A federal judge says migrants can sue the company that flew them to Martha’s Vineyard

In her order, U.S. District Judge Allison Burroughs says the case can proceed against the air transport company, Vertol. Judge Burroughs dismissed claims against Gov. DeSantis and other members of his administration out of jurisdictional concerns, but did so “without prejudice.” That means the legal team representing the migrants can seek to bring DeSantis and others back into the case as it goes forward.

In the 77-page filing, Judge Burroughs had harsh words for those involved in the scheme. “Vertol and the other Defendants here were not legitimately enforcing any immigration laws,” she wrote, adding, “the Court sees no legitimate purpose for rounding up highly vulnerable individuals on false pretenses and publicly injecting them into a divisive national debate.”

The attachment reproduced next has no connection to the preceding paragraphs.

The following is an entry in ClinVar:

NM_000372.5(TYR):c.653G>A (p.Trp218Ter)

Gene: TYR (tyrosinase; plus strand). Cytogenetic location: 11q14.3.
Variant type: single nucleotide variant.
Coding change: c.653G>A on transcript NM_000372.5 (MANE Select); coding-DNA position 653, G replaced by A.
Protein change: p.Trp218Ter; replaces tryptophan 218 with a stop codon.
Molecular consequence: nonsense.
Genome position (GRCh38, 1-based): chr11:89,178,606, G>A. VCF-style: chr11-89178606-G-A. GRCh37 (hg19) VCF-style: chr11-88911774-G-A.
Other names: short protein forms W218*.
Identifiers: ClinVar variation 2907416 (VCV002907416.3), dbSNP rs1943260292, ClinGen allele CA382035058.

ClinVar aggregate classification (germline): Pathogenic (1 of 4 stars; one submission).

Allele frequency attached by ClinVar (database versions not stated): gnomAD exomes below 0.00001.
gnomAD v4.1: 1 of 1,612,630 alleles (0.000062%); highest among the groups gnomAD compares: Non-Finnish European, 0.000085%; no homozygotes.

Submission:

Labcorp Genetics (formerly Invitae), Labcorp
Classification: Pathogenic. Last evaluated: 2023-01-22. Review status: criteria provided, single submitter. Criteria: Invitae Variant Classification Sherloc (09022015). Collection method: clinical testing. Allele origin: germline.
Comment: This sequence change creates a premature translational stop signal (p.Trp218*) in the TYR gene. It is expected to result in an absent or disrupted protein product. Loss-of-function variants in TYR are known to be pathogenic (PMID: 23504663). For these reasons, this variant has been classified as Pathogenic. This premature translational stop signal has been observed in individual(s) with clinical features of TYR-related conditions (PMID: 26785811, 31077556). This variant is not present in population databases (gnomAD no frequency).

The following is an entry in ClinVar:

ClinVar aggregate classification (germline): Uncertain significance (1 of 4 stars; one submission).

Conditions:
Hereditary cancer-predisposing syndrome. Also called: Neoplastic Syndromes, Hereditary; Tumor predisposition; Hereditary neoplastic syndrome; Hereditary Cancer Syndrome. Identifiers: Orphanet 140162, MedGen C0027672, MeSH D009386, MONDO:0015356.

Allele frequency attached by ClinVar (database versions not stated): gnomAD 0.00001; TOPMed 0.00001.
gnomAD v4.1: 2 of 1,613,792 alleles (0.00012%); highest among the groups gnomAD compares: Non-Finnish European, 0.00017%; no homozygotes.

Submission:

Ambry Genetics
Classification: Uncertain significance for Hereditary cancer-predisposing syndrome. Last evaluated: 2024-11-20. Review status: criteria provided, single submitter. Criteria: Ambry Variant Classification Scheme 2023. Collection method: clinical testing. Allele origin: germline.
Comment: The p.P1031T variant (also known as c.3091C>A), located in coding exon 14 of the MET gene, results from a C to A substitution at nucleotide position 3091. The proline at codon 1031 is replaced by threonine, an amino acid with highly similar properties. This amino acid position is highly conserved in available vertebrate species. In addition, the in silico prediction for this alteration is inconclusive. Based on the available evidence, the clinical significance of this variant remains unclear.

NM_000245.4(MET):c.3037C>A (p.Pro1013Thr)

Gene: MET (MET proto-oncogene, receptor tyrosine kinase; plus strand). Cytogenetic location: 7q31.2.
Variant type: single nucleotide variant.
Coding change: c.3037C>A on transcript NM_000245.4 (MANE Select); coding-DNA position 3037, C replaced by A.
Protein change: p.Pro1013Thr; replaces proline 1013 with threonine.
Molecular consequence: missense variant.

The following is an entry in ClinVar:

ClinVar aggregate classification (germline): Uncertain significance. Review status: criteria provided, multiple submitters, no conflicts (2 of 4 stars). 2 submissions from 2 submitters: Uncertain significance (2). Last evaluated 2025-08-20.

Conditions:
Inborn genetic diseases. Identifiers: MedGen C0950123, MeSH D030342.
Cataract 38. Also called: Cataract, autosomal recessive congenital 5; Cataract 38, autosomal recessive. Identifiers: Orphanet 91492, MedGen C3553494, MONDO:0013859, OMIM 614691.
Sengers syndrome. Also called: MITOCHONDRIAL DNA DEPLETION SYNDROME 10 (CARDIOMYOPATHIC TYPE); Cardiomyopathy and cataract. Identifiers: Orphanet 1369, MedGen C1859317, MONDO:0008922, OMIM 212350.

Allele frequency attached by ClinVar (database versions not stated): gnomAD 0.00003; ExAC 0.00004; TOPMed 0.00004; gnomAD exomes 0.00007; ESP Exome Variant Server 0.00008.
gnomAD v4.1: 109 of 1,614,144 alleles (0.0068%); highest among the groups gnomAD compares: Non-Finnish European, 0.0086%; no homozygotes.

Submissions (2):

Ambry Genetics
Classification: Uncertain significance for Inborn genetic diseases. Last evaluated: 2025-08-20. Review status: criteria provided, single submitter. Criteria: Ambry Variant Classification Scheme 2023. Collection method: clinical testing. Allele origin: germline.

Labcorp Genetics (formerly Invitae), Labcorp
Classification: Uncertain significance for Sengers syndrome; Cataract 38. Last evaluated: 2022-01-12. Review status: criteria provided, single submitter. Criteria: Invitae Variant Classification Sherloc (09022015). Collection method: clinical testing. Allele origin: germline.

Lawyers for Civil Rights, which represents the migrants, called the ruling “a major victory in the Martha’s Vineyard case, and it sends a crucial message: private companies can — and will — be held accountable for helping rogue state actors violate the rights of vulnerable immigrants through illegal and fraudulent schemes.”

But Brian Kelly, a lawyer representing Vertol said, “We are pleased that most of the case has now been dismissed and believe the Lawyers for Civil Rights are once again mistaken in their analysis of the situation.”

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